My references are: Linda Belanger’s article Jewish Post & News Q News From Occupied Palestine Article from The Times, written by Irshad herself. I agree with Irshad that Muslims cannot blame all their ills on Palestine. However, I am deeply disturbed by the fact that Irshad has said that she is impressed with Israel’s “democracy” and “freedom of expression.” I ask her, what does she think of Mordechai Vanunu, who was imprisoned by the Israeli government? What about Israel’s policies that forbid Palestinians who are married to Israelis from living in Israel? It just seems to me, that there are a lot of inconsistencies with the Israeli-Palestinian conflict. You could argue that Israel has freedoms the Muslim world does not, but surely we have to take into account that Israel receives some $3 billion in US aid every year? As Amartya Sen explained in his book, “Development As Freedom,” economic freedoms bring political freedoms. Israel, however, has a bit of a head start, with the most powerful nation in the world propping them up. As Malcolm X said: “They cripple the bird’s wing and then condemn it for not flying as a fast as they.” Malcolm X actually said this in direct reference to the Israeli-Palestinian conflict. My problem is not that Irshad criticizes Muslims, but that she does not criticize Zionism or Israel at all. Surely, nothing is ever black and white, to criticize one party but not the other seems to me to be rather perplexing. With reference to The Times article, I agree that Muslims need to speak out against crimes committed by Muslims in the name of Islam. But, truth and justice is absolute. We should not side with people just because they are Muslim, but similarly we should not only criticize our own brethren. Rather, we should speak out against oppression wherever it occurs, and if that includes Zionism, then so be it.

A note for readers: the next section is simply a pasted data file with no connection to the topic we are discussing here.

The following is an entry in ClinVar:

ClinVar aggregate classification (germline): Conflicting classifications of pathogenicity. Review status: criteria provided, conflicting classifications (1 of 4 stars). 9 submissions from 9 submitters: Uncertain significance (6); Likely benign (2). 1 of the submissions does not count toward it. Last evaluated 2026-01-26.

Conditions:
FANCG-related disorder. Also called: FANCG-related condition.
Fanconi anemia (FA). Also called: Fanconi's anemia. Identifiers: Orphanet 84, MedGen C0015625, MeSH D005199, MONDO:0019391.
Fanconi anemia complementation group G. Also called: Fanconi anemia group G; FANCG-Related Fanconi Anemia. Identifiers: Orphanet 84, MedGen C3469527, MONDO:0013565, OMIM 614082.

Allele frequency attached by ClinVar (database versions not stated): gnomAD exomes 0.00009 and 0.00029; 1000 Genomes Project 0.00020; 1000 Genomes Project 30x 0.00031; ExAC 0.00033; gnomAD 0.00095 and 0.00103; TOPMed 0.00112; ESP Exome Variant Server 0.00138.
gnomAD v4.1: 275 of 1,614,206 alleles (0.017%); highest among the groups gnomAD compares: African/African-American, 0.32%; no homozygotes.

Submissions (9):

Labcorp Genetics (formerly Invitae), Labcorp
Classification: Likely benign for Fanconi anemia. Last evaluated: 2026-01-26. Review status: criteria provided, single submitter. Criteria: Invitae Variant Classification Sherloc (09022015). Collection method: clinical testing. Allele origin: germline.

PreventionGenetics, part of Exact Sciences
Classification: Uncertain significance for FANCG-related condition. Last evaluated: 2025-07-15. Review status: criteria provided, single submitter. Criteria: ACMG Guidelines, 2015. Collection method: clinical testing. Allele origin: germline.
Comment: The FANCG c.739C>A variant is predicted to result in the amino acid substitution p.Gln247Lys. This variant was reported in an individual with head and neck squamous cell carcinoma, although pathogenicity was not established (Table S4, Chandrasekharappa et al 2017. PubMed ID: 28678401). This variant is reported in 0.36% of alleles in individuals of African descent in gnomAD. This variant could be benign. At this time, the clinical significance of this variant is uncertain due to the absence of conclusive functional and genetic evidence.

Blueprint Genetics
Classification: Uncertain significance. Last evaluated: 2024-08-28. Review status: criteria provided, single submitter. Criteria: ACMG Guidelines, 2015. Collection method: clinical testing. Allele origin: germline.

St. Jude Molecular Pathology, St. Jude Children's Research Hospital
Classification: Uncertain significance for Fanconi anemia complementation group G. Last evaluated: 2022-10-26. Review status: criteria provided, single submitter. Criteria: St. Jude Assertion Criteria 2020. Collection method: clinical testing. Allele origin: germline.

Wouldn’t you dismiss my work out of hand?